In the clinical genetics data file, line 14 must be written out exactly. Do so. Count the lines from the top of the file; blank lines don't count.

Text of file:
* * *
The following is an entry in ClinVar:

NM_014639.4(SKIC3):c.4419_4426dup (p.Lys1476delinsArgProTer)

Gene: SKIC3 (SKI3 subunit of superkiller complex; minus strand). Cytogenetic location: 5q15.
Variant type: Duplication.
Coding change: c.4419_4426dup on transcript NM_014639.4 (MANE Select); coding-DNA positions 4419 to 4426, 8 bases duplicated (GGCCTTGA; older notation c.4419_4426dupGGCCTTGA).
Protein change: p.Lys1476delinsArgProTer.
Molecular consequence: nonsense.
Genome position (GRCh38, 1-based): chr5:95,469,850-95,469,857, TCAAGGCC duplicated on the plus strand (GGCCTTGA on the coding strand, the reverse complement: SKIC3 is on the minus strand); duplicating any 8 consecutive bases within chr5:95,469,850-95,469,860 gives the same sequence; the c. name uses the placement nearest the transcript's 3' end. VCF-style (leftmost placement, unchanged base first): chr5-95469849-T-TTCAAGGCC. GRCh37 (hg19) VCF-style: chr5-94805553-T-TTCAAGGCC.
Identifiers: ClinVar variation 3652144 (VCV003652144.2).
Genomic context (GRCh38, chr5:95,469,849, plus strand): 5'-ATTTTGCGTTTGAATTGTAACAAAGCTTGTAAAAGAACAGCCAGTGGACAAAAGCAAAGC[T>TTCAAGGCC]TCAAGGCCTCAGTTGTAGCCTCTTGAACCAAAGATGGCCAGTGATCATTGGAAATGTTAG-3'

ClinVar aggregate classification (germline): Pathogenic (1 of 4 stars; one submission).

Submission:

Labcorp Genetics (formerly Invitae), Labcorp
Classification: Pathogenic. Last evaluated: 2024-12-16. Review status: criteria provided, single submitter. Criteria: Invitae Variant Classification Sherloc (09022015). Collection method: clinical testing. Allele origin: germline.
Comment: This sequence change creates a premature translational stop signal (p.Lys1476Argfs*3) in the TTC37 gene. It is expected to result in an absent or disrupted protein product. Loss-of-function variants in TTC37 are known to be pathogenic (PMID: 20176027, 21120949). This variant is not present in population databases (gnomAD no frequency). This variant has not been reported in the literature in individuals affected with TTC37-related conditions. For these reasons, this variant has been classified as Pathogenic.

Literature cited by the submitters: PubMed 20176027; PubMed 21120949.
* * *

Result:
Classification: Pathogenic. Last evaluated: 2024-12-16. Review status: criteria provided, single submitter. Criteria: Invitae Variant Classification Sherloc (09022015). Collection method: clinical testing. Allele origin: germline.